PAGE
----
Starting April 1, the government made it mandatory for those arriving from overseas — both Korean and foreign nationals — to self-quarantine for two weeks either at their homes or at state-designated facilities amid an increase in imported infections.

Foreigners on short-term visas or those with no place to stay in Korea are required to self-isolate at state-run facilities, which cost 100,000 won ($82) per night.

Migrant workers under the Employment Permit System, like the workers from Myanmar, hold long-term visas and must self-quarantine for 14 days at their homes.

But as they usually stay in cramped dormitories they could become athe victims of a new cluster of infections, some activists said, arguing that the government should set up special facilities to house migrant workers ordered into quarantine.

“In fear of the migrant workers carrying the virus, many employers are refusing to accept them into the factory dorms and asking them to return to work after self-quarantining elsewhere,” Ko Seong-hyun, director at the Gyeongnam Migrants Labor Welfare Center, said. “Those who are in between jobs also have nowhere to stay for self-quarantine.”

But it is not easy for them to pay for the two-week quarantine at state facilities, which costs 1.4 million won in total, leading them into low-cost alternatives such as crowded gosiwon and guest houses, he said.

“This could pose a danger to the country’s quarantine efforts,” he said, asking the government to set up a facility where migrant workers can self-quarantine free of charge before they are dispatched to their workplaces.

An official from the Labor Ministry said on condition of anonymity that the government was considering creating a facility that could house up to 100 migrant workers without proper registered homes.

Singapore, which was once touted as an early success in its response to the COVID-19 pandemic, now has Asia’s highest number of cases after China and India. The surge in infections is linked to its crowded migrant workers’ dormitories, where 12 to 20 men share a single room and live in close quarters.

The health authorities said Tuesday that they were aware of the existing problems and preparing measures through discussions with municipalities and relevant ministries.

There has been some criticism that the Korean government’s quarantine polices are failing to protect foreigners.

Under the country’s mask-rationing system, only those who have subscribed to the national health insurance scheme are eligible to buy masks, leaving out about half of the foreign population here. Foreigners are also excluded from the government’s cash relief programs unless they are married to Koreans.

“If the Korean government were to invite foreign workers to meet a shortage of labor and support the country’s economy, it should also take responsibility for their health,” said Kim Hyung-jin, head of the Gimhae Migrant Human Rights Center.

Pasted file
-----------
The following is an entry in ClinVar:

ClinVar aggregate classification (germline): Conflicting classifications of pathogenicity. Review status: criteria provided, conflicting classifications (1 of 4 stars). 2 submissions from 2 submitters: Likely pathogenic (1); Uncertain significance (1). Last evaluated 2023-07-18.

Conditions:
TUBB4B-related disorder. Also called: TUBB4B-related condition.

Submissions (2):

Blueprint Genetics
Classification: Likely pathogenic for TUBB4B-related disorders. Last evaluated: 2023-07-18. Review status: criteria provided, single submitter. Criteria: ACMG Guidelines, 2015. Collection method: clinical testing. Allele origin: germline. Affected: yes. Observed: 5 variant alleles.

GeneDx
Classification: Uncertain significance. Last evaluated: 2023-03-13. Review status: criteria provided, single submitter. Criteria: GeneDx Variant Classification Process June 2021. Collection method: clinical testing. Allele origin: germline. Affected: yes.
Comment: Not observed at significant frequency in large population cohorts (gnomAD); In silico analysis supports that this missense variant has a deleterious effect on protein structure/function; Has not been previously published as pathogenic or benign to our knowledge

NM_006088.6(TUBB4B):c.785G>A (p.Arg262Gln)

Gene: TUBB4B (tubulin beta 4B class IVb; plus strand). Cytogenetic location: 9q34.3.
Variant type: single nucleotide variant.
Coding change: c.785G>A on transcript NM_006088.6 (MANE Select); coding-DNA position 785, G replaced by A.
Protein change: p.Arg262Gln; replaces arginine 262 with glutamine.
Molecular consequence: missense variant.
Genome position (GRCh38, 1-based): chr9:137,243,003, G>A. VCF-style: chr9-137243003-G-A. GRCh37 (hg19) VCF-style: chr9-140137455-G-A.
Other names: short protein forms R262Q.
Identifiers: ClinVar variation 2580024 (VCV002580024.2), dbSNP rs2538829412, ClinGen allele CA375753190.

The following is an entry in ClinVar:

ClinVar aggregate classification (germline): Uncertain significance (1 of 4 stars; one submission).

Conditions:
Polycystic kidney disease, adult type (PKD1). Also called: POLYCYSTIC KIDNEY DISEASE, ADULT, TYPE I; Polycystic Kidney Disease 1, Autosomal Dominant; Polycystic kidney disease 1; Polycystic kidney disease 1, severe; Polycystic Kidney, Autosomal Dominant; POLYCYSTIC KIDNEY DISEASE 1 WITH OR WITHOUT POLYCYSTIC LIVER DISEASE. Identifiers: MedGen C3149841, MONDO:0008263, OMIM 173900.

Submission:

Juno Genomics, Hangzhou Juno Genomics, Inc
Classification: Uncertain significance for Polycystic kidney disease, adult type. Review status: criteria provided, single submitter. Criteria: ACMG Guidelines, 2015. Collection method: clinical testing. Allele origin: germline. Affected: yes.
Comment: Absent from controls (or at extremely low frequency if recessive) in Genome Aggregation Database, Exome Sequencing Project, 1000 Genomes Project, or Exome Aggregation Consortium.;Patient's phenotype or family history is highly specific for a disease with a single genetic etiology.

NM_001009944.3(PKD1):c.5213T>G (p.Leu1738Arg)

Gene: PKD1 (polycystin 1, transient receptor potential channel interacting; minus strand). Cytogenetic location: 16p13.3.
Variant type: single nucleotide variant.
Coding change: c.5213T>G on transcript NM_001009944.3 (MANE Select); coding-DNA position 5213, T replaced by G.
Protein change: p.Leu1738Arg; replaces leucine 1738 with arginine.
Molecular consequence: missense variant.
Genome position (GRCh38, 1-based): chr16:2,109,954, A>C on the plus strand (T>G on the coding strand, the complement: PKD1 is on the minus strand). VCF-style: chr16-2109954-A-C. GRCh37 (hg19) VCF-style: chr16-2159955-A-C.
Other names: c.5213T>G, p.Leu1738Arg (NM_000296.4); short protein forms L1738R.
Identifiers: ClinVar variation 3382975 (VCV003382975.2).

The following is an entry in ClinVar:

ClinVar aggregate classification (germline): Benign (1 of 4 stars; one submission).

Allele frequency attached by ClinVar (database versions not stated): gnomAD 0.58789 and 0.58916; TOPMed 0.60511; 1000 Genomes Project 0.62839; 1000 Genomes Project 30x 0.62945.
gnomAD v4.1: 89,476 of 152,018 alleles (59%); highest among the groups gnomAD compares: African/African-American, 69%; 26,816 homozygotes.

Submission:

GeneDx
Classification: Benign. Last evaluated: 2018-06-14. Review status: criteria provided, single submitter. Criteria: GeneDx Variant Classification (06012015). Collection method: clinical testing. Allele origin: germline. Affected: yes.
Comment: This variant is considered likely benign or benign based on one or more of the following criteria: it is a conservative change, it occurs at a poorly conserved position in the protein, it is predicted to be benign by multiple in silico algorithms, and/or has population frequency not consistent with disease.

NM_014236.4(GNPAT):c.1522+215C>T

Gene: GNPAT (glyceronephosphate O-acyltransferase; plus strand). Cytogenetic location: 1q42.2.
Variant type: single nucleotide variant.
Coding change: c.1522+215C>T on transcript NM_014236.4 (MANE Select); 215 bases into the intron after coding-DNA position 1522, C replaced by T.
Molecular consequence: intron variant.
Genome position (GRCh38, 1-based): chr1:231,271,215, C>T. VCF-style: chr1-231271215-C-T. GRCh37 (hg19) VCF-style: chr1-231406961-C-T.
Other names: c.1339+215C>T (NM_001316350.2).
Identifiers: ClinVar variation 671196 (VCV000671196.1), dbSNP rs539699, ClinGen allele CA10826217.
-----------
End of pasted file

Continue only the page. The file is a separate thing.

The migrant workers entering Korea are mostly returning here after spending their holidays in their home countries. An estimated 60,000 migrant workers have entered Korea during the COVID-19 outbreak.

This year, the country was set to accept 56,000 foreigners under the Employment Permit System, but no one made it to Korea as of Tuesday due to the pandemic. Only those who had their visas extended earlier are being allowed in the country, according to the Justice Ministry.

Korea runs the EPS to import workers from 16 countries in Southeast and Central Asia to fill low-skilled jobs mostly in the manufacturing, fishing and agriculture sectors. Those jobs are usually shunned by Koreans due to low pay and poor working conditions.

There are currently about 270,000 unskilled migrant workers in the country, including those staying here illegally, according to data from the ministry.

Written by Ock Hyun Ju
Source: The Korea Herald
Published on 28 April 2020

[Thai] Ministry floats ban on workers

The Labour Ministry has warned Thais returning from working illegally in South Korea to report for quarantine or be blacklisted from working abroad in the future.

Labour Minister Chatu Mongol Sonakul said yesterday many were returning from South Korea after authorities there lifted the threat of legal action.

“The government is screening people returning from Covid-19-hit countries, including South Korea. Everyone must be strictly screened at airports. However, some Thais returning from South Korea are not being cooperative,” the minister said.

MR Chatu Mongol said returnees from South Korea must be quarantined in government-specified locations. Those who try to dodge quarantine would be blacklisted and barred from going abroad to work again.

“They may not have been prosecuted for breaking the law in South Korea. But if they do not report as required, the government will not let them work abroad again,” the minister said.

Source: Bangkok Post
Published on 12 March 2020